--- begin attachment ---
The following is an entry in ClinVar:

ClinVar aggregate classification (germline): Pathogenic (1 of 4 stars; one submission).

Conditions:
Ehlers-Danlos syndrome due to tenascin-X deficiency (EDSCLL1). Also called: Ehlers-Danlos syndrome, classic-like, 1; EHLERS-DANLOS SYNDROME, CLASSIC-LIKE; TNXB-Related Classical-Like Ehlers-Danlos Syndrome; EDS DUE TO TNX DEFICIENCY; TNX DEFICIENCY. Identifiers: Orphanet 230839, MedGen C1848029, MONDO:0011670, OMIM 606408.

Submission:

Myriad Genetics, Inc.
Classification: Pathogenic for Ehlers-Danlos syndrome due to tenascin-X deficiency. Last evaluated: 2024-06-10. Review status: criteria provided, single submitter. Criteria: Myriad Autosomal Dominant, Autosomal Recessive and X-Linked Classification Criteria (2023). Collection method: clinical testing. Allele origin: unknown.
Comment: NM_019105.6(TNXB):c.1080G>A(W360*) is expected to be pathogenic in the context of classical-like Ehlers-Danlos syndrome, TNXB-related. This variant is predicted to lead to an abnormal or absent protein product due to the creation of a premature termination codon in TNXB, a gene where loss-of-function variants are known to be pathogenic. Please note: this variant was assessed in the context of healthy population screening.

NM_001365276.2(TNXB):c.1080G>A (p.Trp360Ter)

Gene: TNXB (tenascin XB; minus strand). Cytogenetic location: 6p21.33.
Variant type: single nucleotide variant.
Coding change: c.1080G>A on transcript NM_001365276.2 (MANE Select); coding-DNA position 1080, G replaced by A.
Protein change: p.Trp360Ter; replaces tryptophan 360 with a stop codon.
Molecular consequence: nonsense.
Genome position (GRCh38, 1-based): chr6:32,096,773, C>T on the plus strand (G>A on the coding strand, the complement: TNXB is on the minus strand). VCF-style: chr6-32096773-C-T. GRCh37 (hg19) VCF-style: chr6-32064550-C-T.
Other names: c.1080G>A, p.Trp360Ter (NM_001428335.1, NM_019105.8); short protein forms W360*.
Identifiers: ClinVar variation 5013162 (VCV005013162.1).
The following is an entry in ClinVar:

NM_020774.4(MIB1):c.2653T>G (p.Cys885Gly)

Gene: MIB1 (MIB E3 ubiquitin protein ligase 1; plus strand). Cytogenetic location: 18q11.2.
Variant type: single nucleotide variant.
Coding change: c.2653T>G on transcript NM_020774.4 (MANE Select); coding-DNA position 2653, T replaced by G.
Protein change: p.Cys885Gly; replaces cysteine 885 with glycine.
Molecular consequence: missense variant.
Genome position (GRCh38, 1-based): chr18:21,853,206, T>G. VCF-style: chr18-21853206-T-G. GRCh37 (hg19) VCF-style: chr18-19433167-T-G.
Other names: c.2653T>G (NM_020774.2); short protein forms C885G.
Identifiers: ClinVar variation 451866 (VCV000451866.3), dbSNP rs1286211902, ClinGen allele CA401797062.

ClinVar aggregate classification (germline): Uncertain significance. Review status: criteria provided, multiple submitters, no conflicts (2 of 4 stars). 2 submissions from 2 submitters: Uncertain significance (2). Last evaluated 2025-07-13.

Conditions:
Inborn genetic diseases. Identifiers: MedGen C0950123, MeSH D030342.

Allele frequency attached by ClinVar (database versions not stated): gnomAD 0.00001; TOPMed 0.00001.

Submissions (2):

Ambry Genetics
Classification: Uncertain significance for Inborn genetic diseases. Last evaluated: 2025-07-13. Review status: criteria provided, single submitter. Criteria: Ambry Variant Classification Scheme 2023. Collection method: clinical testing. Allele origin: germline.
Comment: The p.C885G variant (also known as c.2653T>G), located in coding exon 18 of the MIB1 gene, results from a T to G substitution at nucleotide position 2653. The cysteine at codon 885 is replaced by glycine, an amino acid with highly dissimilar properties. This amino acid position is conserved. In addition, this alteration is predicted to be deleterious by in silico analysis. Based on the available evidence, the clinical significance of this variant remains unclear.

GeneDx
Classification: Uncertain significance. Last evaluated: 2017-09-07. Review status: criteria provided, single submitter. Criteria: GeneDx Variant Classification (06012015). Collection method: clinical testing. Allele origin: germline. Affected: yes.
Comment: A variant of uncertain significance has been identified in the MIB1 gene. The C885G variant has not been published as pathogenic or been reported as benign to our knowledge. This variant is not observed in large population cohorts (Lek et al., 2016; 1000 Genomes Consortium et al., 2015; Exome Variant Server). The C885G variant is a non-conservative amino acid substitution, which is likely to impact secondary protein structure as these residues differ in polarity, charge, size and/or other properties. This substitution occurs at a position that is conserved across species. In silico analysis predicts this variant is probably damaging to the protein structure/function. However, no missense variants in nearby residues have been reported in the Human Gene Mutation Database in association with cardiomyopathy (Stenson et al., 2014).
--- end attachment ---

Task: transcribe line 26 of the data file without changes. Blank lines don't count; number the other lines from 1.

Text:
Other names: c.2653T>G (NM_020774.2); short protein forms C885G.